Last Updated: Jan 8th, 2015 - 07:42:25

A holiday dinner with a side of good news
By Sarah Steele Wilson, Newsroom Editor
Dec 28, 2012, 15:23

photo by Sarah Steele Wilson Cathryn Kyles was one of the members of Girl Scout Troop 585, who helped out at the second Feed a Friend dinner, serving up free holiday meals on Christmas eve.

Mike Dawson’s reason for hoping that this year’s Feed a Friend Christmas eve meal would attract more people than the 126 that attended last year’s inaugural free meal was simple.

“There’s more people that need it,” he said, watching volunteers and attendees to the meal, held at VFW Post 637, dine on turkey, ham, mashed potatoes, macaroni and cheese and other traditional, holiday fare.

As a resident of Hopewell, Dawson has seen a growing need for help within the city he calls home. Several years into an economic recession, the number of Americans living in poverty and the number of people depending on food stamps are at record highs.

“I’m a big softie,” Dawson said. “I’ve got a soft spot for people who need help.”

Dawson formed the Cruisers Helping Abused and Neglected Children Everywhere, Inc., or C.H.A.N.C.E. charity, and the group organizes the event, which is funded through donations. Dawson said his main donors are the Randolph Market, Virginia Meat Market, Food Lion and various individuals. He also raffles off baskets donated by Anchor Realty.

In addition to the needy, Dawson invited the Hopewell Fire Department and Hopewell Police Department to provide holiday cheer for those on duty on Christmas eve.

Robert Williamson, with the Hopewell Fire Department, said that he and his coworkers had stopped by to deliver presents and brighten up their daily duties.

“It was excellent, and there was a whole lot of it,” Williamson said, reviewing the food.

He said he enjoyed talking to community members at the event and hearing from a man who had a house fire who they had been able to help.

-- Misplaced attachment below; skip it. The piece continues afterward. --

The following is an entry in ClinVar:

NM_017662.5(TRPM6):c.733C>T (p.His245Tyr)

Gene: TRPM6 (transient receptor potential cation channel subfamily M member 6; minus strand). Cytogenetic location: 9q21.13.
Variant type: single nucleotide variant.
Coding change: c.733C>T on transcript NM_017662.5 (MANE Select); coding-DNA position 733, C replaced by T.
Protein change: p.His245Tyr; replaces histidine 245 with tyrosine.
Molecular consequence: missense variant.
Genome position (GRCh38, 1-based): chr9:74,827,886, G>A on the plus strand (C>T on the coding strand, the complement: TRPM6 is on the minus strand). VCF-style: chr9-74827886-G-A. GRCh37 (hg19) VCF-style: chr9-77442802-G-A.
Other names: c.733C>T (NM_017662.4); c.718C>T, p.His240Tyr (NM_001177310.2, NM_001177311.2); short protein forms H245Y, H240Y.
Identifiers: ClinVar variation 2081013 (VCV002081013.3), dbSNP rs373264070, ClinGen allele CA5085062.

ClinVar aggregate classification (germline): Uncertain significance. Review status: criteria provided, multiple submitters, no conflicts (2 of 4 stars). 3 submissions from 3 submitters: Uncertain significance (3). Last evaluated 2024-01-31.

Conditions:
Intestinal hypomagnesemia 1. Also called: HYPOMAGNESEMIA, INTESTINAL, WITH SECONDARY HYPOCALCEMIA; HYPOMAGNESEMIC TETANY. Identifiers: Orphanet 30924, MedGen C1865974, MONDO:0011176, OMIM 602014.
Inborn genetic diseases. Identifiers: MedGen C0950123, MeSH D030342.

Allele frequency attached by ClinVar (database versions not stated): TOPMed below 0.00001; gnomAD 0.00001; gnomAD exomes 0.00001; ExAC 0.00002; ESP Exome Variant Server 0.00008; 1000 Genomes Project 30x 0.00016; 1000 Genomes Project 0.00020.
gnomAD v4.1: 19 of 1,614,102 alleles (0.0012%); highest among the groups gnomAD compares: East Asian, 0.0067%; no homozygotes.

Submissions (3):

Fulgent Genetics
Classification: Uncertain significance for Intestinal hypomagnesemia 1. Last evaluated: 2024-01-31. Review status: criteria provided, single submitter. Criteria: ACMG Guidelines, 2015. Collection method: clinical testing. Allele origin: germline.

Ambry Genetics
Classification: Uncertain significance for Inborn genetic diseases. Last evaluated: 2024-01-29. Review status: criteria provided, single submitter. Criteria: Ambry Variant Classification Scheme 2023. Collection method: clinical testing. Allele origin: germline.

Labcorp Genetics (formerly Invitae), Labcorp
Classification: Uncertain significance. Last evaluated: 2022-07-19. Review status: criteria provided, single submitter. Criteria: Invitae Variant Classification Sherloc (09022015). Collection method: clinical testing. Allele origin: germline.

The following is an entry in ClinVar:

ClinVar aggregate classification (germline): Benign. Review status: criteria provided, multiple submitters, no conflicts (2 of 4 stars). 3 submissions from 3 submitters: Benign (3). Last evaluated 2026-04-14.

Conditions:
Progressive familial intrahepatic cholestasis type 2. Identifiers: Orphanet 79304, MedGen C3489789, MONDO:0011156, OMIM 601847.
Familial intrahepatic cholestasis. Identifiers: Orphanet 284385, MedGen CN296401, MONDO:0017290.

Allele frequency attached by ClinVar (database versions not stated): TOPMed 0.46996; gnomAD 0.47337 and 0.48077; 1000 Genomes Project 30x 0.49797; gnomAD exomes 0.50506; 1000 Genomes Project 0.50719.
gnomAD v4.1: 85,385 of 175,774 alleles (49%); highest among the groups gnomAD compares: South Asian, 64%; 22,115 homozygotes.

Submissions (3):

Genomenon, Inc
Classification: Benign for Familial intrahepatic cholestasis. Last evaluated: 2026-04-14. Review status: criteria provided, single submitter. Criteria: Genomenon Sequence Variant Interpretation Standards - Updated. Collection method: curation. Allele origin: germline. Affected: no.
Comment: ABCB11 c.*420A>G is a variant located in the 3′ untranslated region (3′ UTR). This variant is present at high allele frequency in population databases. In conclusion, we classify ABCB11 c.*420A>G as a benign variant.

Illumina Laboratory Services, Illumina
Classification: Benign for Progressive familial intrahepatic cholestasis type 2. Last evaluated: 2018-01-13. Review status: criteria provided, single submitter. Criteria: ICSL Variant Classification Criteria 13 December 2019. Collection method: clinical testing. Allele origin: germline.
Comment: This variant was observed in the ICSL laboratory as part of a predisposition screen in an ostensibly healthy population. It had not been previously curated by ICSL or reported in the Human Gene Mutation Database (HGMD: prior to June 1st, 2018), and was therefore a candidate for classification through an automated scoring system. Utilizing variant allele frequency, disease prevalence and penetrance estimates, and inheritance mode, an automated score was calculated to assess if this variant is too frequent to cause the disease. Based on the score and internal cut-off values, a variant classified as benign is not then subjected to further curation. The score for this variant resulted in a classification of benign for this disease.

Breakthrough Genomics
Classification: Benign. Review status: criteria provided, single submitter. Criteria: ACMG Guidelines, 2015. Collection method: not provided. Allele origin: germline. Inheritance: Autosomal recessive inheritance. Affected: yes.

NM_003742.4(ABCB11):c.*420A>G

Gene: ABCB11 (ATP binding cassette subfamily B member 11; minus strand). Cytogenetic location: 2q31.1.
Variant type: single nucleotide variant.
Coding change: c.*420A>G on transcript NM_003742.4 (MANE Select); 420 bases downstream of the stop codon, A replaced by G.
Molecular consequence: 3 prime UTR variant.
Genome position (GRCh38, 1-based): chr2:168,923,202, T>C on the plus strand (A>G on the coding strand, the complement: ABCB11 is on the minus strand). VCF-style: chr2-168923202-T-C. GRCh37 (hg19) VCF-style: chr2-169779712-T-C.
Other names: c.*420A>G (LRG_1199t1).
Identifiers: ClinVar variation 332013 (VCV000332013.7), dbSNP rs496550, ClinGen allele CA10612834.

photo by Sarah Steele Wilson Hopewell High School football players Edward Barlowe, Brandon Scott, Trent Scott, Jacob Roark and Tony Chambers served hot beverages to attendees on Monday.

“It’s nice to hear that part of it, that we helped someone,” Williamson said.

Gene Beale was at the Feed a Friend because of the effects of a fire just ver a week ago.

“The whole house went up,” he said. “We lost everything.”

He said that he appreciated having a place to take his family, including his three children, one two-year-old son and two twins who are three, for Christmas dinner.

“It’s really good and I’m thankful for it,” he said of the meal. “Thankful for them helping our family out.”

Dawson said the idea for the Feed a Friend meal came to him after he and his daughter, Mackenzie, adopted a family for Thanksgiving last year and found they liked the feeling it gave them.

“...She was kind of excited about it and she said she wanted to do two families at Christmas and I figured we’d do something a little bigger,” Dawson recalled. “It turned into this.”
photo by Sarah Steele Wilson Mike Dawson said he has found his calling in helping.

On Christmas eve, Dawson had a large number of volunteers helping him cook and serve food and drinks, including approximately 20 players from the Hopewell High School football team, local girl scout troops and individuals and families interested in helping.

Susan Karrmann and her family were there to check one item off her daughter’s list of Christmas wants: to feed the hungry.

“We’ve always wanted to, but it was just overwhelming,” Karrmann said, describing the family’s experience.

Dawson said that he thinks he’s found his “calling,” hosting the annual dinners. He said he also hopes that his daughter is learning from her experience helping him.

“I don’t want her to experience hardship,” he said. “That’s why I get up every day and go to work. But I want her to know that it’s out there and what things could happen...I don’t want her to feel it, but I want her to see it.”

He said that he thinks seeing those things at a young age will help her develop into someone who helps others for the rest of her life.

“It makes me feel good inside, to help people, just to see the look on their face” Mackenzie said while taking a break on Monday afternoon.
photo by Sarah Steele Wilson Sister and brother Mackenzie and Jacob Karrmann taught other volunteers dance steps during a lull in serving.

In addition to providing a meal and gifts for people who might otherwise face a bleak holiday, Dawson said he also hoped “Feed a Friend” would provide the community with something else that can be in short supply sometimes.

“You rarely hear anything good in the news,” Dawson explained. “It’s always somebody getting robbed, or people getting shot or somebody’s house catches on fire. There’s not enough good things that go noticed or get done. I just felt it was something good that the community could use. That’s why I invited all the police department and all the fire department and everybody else.” 

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